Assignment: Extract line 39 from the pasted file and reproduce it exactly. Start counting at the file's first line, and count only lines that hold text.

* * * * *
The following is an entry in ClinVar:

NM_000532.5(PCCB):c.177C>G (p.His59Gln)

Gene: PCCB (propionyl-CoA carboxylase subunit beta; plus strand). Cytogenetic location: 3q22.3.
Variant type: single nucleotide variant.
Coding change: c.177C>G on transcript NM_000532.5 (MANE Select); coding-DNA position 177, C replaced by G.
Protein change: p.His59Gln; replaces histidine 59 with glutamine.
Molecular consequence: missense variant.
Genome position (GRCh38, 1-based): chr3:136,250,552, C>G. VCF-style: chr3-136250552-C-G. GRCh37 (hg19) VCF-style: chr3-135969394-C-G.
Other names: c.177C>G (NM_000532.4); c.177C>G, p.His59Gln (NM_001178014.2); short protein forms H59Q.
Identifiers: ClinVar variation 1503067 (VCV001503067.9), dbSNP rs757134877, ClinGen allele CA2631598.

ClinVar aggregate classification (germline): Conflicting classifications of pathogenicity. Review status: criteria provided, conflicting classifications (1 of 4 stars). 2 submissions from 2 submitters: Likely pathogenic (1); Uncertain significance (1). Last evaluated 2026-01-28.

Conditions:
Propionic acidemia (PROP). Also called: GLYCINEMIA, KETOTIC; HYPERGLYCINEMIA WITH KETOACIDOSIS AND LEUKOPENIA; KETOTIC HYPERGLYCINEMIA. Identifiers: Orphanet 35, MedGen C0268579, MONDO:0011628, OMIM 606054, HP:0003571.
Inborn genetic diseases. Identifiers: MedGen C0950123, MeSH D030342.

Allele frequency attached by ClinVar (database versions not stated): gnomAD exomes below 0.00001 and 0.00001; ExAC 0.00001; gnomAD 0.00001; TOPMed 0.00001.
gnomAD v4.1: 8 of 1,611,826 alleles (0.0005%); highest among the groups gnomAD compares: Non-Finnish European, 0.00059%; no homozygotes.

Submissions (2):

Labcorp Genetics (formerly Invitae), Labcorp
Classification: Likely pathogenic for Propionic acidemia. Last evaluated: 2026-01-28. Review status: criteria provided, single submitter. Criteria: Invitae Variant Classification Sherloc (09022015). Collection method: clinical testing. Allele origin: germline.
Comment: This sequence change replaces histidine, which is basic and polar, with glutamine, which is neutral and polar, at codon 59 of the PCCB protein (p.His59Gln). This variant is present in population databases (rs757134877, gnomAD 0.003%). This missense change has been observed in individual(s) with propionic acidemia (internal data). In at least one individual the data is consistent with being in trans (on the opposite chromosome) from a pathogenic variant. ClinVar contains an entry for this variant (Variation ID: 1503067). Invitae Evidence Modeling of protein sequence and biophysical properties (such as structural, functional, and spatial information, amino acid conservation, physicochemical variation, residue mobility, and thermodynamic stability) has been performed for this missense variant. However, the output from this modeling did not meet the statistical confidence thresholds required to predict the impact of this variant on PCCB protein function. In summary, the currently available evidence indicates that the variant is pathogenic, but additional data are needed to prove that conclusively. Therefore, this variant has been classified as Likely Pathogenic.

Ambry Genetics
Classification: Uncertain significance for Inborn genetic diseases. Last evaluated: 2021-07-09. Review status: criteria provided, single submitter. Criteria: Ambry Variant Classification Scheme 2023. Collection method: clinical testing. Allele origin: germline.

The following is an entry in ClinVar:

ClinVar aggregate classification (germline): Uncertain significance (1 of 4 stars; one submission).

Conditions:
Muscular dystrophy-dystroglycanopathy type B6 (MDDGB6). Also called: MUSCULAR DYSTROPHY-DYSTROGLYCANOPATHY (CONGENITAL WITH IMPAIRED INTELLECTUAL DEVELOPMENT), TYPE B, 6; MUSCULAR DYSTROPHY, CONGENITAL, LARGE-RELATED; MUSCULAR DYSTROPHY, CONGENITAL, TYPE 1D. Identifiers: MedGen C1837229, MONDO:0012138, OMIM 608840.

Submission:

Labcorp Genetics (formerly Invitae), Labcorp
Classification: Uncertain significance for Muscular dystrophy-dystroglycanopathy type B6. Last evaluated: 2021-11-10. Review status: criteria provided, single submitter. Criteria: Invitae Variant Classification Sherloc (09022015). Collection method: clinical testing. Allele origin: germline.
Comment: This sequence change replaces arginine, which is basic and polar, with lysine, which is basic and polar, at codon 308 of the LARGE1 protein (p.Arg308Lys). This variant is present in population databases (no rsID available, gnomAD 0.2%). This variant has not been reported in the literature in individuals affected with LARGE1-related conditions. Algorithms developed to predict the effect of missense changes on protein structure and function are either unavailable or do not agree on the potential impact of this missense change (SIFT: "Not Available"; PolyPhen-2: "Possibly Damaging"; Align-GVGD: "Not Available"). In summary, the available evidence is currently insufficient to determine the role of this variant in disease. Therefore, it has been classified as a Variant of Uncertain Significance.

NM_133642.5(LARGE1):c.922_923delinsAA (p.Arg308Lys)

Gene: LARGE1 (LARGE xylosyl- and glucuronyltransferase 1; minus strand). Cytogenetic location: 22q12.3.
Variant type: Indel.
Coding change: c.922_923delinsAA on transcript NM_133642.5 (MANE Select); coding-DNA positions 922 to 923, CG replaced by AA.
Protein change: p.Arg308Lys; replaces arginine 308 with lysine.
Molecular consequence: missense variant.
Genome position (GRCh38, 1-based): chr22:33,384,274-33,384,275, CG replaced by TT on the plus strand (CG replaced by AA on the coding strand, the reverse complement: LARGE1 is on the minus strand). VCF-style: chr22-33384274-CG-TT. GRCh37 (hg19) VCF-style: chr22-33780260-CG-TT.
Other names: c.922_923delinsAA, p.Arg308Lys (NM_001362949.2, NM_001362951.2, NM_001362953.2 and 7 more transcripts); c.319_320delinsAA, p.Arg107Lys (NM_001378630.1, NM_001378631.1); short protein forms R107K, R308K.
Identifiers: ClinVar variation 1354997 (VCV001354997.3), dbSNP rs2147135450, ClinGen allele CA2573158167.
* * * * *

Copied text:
Identifiers: ClinVar variation 1354997 (VCV001354997.3), dbSNP rs2147135450, ClinGen allele CA2573158167.